Don asks if Lane has a gambling problem, but Lane bites out that he owed taxes on his portfolio, which he liquidated to put fifty thousand dollars into the company as per his partnership agreement after Lucky Strike left. Well, I should have realized that this is where Lane's financial problems started, but I'm surprised he agreed to this plan so readily at the time if it was going to cost him even more than he had. Also, now that I think about it, he did screw up in not negotiating to be exempt from further contributions, given that he didn't get rich off the sale as the rest of them did -- given how much they needed him to get away from the old SC, I think he could have swung that. Which, by the way, is a little detail I hope Joan was smart enough to catch -- there's obviously no way she could afford to put in a partnership contribution, although the likelihood that it'll be needed seems far less now. Don wonders why Lane didn't just ask if he needed the money so badly, but Lane -- his voice raised now -- says he didn't think it was worth "suffering the humiliation for a thirteen-day loan! That was my money!" I mean, look, it's not that he has no point at all, but we're still obviously talking about multiple felonies and he's also showing no contrition so as much as it hurts, I have to back Don's play when after some long moments he tells Lane he's going to need his resignation. Any color that's left in Lane's face drains as he realizes how badly he just fucked up and he tries to tell Don he's sorry and he's not sure how it came to this, but the company is in great shape and he'll make good on what he owes by Easter, even if he has to pull his son out of school. Don, however, points out that Lane not only embezzled money, he forged Don's signature and Lane tries to spin that bit by saying he chose Don because he's always been the most decent to him? I mean, the statement may be true as far as Don goes, but I still think Lane's only concern is whose signature was easiest to copy. Don counters that what he's doing is the most decent course available to him given the circumstances, to which Lane, suddenly half in tears, bursts out that he's never been compensated for his role in the company and he's operated on a loss for three years. He whispers for Don to please reconsider and honestly from a business standpoint, Don very well might, as Lane still knows a lot of stuff the rest of them don't and it's very likely that Don would have scared Lane straight for life here.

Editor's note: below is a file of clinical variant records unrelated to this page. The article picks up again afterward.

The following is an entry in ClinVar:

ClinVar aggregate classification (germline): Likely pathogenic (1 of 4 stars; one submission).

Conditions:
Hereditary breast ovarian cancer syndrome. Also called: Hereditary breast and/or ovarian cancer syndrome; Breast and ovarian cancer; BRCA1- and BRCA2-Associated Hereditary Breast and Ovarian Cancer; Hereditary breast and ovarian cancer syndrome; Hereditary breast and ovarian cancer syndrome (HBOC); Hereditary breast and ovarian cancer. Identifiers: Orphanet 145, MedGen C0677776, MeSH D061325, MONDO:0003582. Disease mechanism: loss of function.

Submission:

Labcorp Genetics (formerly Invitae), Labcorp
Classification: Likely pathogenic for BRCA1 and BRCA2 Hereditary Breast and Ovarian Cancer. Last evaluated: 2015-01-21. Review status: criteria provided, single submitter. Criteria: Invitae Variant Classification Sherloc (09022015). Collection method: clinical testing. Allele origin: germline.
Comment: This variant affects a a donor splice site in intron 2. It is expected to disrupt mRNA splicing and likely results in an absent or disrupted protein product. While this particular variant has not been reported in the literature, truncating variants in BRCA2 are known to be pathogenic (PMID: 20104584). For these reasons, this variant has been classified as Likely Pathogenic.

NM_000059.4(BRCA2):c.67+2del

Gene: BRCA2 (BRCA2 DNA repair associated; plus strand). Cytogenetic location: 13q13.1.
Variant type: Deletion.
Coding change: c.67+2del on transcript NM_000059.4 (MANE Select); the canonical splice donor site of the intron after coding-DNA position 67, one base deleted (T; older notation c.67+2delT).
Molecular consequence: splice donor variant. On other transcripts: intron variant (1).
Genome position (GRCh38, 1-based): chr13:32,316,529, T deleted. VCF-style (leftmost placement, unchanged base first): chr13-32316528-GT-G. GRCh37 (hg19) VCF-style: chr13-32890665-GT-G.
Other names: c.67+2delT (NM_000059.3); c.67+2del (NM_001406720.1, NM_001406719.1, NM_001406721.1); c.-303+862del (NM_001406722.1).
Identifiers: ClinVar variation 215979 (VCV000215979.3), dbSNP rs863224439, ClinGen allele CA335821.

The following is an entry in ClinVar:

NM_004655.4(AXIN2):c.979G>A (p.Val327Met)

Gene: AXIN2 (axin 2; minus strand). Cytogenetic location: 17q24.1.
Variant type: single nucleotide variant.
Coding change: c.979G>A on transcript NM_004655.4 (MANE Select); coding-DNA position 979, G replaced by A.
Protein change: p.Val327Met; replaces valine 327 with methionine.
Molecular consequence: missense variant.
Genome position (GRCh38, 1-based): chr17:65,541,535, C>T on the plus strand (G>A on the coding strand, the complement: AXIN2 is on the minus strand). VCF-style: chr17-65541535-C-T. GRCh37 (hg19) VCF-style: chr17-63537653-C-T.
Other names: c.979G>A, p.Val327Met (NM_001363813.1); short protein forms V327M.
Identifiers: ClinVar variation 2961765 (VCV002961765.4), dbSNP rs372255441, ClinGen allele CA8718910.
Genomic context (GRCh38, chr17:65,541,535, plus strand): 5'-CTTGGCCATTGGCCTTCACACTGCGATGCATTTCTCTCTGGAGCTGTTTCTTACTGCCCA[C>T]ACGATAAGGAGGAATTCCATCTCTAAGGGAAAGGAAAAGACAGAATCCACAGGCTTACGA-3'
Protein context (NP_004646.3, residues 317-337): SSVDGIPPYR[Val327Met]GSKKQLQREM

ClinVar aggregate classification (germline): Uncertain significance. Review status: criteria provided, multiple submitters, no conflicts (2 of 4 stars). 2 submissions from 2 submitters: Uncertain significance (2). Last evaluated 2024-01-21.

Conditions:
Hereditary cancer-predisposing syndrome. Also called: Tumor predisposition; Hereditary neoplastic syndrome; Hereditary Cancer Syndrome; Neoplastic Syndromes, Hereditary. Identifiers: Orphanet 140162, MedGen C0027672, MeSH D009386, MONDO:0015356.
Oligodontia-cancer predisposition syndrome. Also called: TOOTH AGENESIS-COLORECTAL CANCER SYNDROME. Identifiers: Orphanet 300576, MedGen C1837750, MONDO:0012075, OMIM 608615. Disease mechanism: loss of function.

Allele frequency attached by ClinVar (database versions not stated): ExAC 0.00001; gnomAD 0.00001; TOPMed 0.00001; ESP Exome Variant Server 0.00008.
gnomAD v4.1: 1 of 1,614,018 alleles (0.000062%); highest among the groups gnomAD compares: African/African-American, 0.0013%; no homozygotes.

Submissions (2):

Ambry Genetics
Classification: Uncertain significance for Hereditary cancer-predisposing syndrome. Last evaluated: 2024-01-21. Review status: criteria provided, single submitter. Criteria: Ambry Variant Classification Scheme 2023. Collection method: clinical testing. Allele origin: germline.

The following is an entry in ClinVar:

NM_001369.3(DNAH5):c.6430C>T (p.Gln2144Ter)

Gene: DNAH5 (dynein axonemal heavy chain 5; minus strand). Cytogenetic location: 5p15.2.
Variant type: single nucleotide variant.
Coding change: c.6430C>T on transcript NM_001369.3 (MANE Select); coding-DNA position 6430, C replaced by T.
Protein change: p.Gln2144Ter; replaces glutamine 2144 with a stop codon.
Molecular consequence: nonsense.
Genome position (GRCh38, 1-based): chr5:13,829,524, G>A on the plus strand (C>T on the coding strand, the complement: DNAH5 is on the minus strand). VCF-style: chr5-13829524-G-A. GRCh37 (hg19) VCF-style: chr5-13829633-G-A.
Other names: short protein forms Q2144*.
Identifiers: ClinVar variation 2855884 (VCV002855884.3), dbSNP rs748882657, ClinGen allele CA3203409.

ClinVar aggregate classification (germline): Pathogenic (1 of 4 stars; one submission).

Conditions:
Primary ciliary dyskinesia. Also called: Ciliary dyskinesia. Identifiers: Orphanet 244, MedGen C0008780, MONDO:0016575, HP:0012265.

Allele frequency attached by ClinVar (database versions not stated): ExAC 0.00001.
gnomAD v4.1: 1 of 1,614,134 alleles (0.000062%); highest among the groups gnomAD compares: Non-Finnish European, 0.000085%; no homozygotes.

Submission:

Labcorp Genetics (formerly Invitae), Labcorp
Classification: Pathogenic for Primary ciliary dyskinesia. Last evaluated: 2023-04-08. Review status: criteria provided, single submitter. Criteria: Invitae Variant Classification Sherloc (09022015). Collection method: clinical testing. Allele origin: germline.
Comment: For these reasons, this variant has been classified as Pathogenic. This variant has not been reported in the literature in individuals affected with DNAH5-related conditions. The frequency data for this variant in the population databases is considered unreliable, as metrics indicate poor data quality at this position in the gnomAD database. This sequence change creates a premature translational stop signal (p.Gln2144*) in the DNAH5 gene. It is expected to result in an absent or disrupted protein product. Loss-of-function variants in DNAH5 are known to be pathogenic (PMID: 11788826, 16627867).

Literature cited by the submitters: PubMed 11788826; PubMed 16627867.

Episode Report CardCouch Baron: A+ | 851 USERS: A-
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